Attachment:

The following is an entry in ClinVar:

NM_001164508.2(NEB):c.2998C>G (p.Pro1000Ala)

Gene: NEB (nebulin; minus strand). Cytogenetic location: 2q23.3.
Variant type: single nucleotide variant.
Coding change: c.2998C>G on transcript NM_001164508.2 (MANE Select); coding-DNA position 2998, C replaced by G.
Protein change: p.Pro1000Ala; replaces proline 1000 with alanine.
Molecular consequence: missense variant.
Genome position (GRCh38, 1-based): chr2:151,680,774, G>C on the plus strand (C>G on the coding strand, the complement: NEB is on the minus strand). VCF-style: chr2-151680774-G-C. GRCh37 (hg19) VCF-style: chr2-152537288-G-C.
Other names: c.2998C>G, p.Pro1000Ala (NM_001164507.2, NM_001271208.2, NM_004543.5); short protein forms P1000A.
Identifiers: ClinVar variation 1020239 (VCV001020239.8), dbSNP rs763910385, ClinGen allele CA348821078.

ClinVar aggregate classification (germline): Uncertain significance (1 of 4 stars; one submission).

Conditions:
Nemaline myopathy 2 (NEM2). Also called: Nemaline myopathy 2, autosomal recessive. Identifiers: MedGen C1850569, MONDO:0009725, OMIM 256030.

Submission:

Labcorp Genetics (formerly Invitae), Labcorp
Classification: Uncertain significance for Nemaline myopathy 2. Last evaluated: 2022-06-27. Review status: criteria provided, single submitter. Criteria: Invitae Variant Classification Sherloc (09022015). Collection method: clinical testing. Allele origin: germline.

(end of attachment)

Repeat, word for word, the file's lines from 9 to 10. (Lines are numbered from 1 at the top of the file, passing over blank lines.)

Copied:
Other names: c.2998C>G, p.Pro1000Ala (NM_001164507.2, NM_001271208.2, NM_004543.5); short protein forms P1000A.
Identifiers: ClinVar variation 1020239 (VCV001020239.8), dbSNP rs763910385, ClinGen allele CA348821078.